This page gives us an opportunity to introduce one of our members “up close and personal”. Our featured player this month is Ed Neu, trombone.
From K through 12 Ed’s education was handled by the School District of Philadelphia. The schools offered both music lessons and the use of school instruments. When he was in fourth grade, he asked for the use of a full size violin. Lessons went well, and the string teacher suggested Ed attend Settlement Music School for private lessons.
In seventh grade Ed became interested in the viola and its dark sound and began to take lessons on it, as well as on the violin, but he still considered himself a violinist. “In the first year of high school everyone had to take chorus”, says Ed. “At the first meeting of the chorus class the music teacher told us to write down what musical instruments we played. I listed all my credentials as a violinist, which should have convinced any thinking person that I was the next Yehudi Menuhin. At the end of my write-up I added that I played viola, too. All the music teacher read was ‘viola.’ From then on I was a violist in the school orchestra.”
The trombone had always interested Ed. He liked the sound and, with his background, the fact that the pitch was entirely under the control of the player. In tenth grade, while he still had access to a school instrument and lessons, Ed started to play the trombone in the school band. “During my senior year, the school district sent out my trombone for an overhaul. What was left in the music closet was a baritone horn. Over a weekend I figured out which buttons to push on the horn and played it for most of the school year.”
After high school there were no more school instruments to play, and that was the end of Ed’s instrumental playing. He went in the army, then to the University of Pennsylvania to get a degree in metallurgical engineering, and then marriage and children. As an aside, the army claimed that it had instruments for the troops to borrow and play. That wasn’t exactly accurate. At one point, he asked to borrow a violin. The violin was missing a bridge and at least one string. No more music for a long time.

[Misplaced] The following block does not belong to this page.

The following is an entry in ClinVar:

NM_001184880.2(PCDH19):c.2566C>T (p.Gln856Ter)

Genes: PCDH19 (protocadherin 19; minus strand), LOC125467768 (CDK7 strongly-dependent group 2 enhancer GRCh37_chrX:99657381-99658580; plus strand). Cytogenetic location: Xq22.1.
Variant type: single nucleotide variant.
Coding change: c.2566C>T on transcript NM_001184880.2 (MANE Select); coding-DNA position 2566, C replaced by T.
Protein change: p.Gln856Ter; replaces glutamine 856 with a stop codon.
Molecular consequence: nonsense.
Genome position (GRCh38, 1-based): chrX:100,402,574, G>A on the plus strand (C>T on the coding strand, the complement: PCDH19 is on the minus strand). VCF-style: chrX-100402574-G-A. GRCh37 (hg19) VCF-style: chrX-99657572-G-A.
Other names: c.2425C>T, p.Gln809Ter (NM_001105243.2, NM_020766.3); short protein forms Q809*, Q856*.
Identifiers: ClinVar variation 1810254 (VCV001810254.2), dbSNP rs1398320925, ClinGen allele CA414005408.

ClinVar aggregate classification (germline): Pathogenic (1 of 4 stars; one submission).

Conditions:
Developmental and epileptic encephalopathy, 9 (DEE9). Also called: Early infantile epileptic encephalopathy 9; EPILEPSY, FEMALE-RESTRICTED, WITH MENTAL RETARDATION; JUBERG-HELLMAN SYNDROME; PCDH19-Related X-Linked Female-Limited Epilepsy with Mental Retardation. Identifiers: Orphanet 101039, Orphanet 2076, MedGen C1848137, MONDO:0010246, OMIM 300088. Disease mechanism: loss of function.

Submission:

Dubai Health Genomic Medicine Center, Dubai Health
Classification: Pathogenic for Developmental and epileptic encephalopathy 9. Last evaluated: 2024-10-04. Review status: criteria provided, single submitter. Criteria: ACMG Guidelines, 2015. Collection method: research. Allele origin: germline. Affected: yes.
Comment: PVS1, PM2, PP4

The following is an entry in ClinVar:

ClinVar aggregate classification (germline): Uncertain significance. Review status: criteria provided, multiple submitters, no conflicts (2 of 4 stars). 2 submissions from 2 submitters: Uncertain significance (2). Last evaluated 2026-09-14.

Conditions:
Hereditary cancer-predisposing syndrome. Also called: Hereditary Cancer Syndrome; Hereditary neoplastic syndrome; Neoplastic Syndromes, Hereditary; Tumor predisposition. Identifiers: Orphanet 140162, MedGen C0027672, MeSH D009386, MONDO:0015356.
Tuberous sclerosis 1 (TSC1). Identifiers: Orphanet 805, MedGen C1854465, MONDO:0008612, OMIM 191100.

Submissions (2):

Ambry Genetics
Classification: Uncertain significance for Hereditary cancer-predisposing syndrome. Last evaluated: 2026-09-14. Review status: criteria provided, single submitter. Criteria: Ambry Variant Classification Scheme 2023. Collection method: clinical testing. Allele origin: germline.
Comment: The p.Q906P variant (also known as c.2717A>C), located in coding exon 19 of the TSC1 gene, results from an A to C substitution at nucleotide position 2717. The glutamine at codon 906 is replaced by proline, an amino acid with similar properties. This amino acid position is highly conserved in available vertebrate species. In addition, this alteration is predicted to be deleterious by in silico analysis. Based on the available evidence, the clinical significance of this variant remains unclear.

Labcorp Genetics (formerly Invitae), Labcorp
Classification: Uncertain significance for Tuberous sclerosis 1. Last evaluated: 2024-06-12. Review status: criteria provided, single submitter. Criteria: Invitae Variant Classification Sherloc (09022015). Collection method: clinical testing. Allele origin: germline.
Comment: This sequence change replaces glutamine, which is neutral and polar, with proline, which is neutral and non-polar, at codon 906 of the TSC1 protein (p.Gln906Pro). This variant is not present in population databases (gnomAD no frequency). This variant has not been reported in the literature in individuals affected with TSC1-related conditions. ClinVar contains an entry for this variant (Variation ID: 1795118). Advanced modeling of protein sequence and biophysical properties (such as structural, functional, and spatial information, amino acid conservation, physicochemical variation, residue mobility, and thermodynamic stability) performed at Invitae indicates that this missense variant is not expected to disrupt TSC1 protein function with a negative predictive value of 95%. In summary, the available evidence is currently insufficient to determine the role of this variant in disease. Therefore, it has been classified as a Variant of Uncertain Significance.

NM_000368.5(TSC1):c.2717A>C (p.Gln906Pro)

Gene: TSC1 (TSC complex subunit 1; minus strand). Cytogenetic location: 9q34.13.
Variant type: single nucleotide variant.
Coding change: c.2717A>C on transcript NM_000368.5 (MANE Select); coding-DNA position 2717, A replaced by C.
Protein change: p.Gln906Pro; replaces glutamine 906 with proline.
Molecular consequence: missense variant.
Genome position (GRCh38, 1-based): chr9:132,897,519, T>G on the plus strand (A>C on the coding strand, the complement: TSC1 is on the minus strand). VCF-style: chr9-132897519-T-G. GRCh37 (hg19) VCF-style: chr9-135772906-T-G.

Ed continues, “My son Peter decided he wanted to take trumpet lessons when he was in fifth grade. That was not long after I had completed several years of work at night for a master’s degree. With most of my nights now free, I thought there must be more to leisure time than reading the funnies and fixing broken appliances. Being now reconnected with musicians and music stores, I bought a viola. After about eight months of screeching and squawking, I achieved a certain facility with the beast. The music director of the Warminster Symphony worked where I did, and I approached him about joining the orchestra. The magic word was ‘viola.’ No audition. Just, ‘Can you play the next concert?’ I began to play in the Symphony Club Orchestra in Philadelphia, as well.”
Meanwhile, Ed’s son Peter was taking trumpet lessons with Harry Yutzler (a retired MCCB member). Harry helped Ed buy a rental return trombone from Zapf’s Music Store. He took it on a vacation to Hyannis Port, MA and learned to pick out “Hail to the Chief.” “It seemed appropriate for the location,” says Ed.
In 1979 the North Penn Symphony advertized for string players. “Viola” was not the magic word with the conductor Leonard Murphy; he made Ed audition. Unfortunately, after a few months with the North Penn Symphony, there was an incident with a ladder which left Ed with two broken wrists and another six or eight months to regain any proficiency with the viola. But he could play the trombone. The director of the Symphony Club Orchestra took pity on Ed and let him play in the summer outdoor concerts. Sometimes he played bassoon parts.
Later, Ed played in the Symphony Club Band, which gave concerts only in the summer. Then Steve Frederick organized a community band in the North Penn Adult Evening School, and Ed played in it. “Now, I have played in the Montgomery County Concert Band since 1997 and love it!”
Don Kline, personnel director for MCCB states: “Ed is a fine example of how music can be woven into one’s lifestyle. He obviously has a very diverse background. He also emphasized the value of music to his whole family. He has three children, all three are excellent professional career musicians”.